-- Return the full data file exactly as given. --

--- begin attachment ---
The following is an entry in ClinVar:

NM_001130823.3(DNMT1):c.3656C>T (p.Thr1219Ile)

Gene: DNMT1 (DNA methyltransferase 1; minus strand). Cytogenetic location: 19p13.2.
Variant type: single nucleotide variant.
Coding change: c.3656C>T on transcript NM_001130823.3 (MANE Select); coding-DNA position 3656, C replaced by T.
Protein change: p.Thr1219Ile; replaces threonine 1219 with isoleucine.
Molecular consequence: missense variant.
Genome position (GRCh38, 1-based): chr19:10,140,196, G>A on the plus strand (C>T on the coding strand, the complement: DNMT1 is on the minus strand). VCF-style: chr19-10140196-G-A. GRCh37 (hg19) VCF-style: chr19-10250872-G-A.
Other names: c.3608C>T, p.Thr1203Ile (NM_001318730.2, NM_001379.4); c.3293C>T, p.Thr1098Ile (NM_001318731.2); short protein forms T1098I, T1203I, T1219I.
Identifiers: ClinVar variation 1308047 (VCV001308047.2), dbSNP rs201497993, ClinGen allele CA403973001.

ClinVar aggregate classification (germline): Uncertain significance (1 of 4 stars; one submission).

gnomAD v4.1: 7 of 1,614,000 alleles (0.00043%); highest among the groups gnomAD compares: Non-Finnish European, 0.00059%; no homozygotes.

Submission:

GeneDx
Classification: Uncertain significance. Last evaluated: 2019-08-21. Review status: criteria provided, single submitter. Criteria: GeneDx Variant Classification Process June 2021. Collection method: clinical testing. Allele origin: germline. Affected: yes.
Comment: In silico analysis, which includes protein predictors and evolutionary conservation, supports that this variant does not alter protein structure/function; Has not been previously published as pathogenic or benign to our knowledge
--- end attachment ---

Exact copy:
The following is an entry in ClinVar:

NM_001130823.3(DNMT1):c.3656C>T (p.Thr1219Ile)

Gene: DNMT1 (DNA methyltransferase 1; minus strand). Cytogenetic location: 19p13.2.
Variant type: single nucleotide variant.
Coding change: c.3656C>T on transcript NM_001130823.3 (MANE Select); coding-DNA position 3656, C replaced by T.
Protein change: p.Thr1219Ile; replaces threonine 1219 with isoleucine.
Molecular consequence: missense variant.
Genome position (GRCh38, 1-based): chr19:10,140,196, G>A on the plus strand (C>T on the coding strand, the complement: DNMT1 is on the minus strand). VCF-style: chr19-10140196-G-A. GRCh37 (hg19) VCF-style: chr19-10250872-G-A.
Other names: c.3608C>T, p.Thr1203Ile (NM_001318730.2, NM_001379.4); c.3293C>T, p.Thr1098Ile (NM_001318731.2); short protein forms T1098I, T1203I, T1219I.
Identifiers: ClinVar variation 1308047 (VCV001308047.2), dbSNP rs201497993, ClinGen allele CA403973001.

ClinVar aggregate classification (germline): Uncertain significance (1 of 4 stars; one submission).

gnomAD v4.1: 7 of 1,614,000 alleles (0.00043%); highest among the groups gnomAD compares: Non-Finnish European, 0.00059%; no homozygotes.

Submission:

GeneDx
Classification: Uncertain significance. Last evaluated: 2019-08-21. Review status: criteria provided, single submitter. Criteria: GeneDx Variant Classification Process June 2021. Collection method: clinical testing. Allele origin: germline. Affected: yes.
Comment: In silico analysis, which includes protein predictors and evolutionary conservation, supports that this variant does not alter protein structure/function; Has not been previously published as pathogenic or benign to our knowledge